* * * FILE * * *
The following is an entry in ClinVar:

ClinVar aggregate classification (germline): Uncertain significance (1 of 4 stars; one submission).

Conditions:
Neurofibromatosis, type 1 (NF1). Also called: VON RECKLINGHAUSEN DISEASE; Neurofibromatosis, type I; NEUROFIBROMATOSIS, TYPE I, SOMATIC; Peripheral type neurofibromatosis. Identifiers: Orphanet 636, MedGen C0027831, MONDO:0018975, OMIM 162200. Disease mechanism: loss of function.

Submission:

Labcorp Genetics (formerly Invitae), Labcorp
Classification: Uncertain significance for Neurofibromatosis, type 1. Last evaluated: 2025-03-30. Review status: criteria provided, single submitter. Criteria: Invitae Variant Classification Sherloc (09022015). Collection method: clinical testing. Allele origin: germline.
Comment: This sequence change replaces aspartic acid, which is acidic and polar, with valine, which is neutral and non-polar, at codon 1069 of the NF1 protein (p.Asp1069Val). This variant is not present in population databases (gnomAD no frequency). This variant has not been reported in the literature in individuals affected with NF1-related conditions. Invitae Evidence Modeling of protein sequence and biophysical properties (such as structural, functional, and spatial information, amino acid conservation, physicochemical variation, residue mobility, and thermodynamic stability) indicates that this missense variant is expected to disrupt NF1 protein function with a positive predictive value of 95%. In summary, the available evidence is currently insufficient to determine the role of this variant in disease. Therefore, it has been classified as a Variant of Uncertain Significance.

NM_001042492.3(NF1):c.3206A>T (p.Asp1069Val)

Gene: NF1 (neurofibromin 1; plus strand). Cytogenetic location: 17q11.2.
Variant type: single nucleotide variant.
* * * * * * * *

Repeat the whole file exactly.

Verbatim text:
The following is an entry in ClinVar:

ClinVar aggregate classification (germline): Uncertain significance (1 of 4 stars; one submission).

Conditions:
Neurofibromatosis, type 1 (NF1). Also called: VON RECKLINGHAUSEN DISEASE; Neurofibromatosis, type I; NEUROFIBROMATOSIS, TYPE I, SOMATIC; Peripheral type neurofibromatosis. Identifiers: Orphanet 636, MedGen C0027831, MONDO:0018975, OMIM 162200. Disease mechanism: loss of function.

Submission:

Labcorp Genetics (formerly Invitae), Labcorp
Classification: Uncertain significance for Neurofibromatosis, type 1. Last evaluated: 2025-03-30. Review status: criteria provided, single submitter. Criteria: Invitae Variant Classification Sherloc (09022015). Collection method: clinical testing. Allele origin: germline.
Comment: This sequence change replaces aspartic acid, which is acidic and polar, with valine, which is neutral and non-polar, at codon 1069 of the NF1 protein (p.Asp1069Val). This variant is not present in population databases (gnomAD no frequency). This variant has not been reported in the literature in individuals affected with NF1-related conditions. Invitae Evidence Modeling of protein sequence and biophysical properties (such as structural, functional, and spatial information, amino acid conservation, physicochemical variation, residue mobility, and thermodynamic stability) indicates that this missense variant is expected to disrupt NF1 protein function with a positive predictive value of 95%. In summary, the available evidence is currently insufficient to determine the role of this variant in disease. Therefore, it has been classified as a Variant of Uncertain Significance.

NM_001042492.3(NF1):c.3206A>T (p.Asp1069Val)

Gene: NF1 (neurofibromin 1; plus strand). Cytogenetic location: 17q11.2.
Variant type: single nucleotide variant.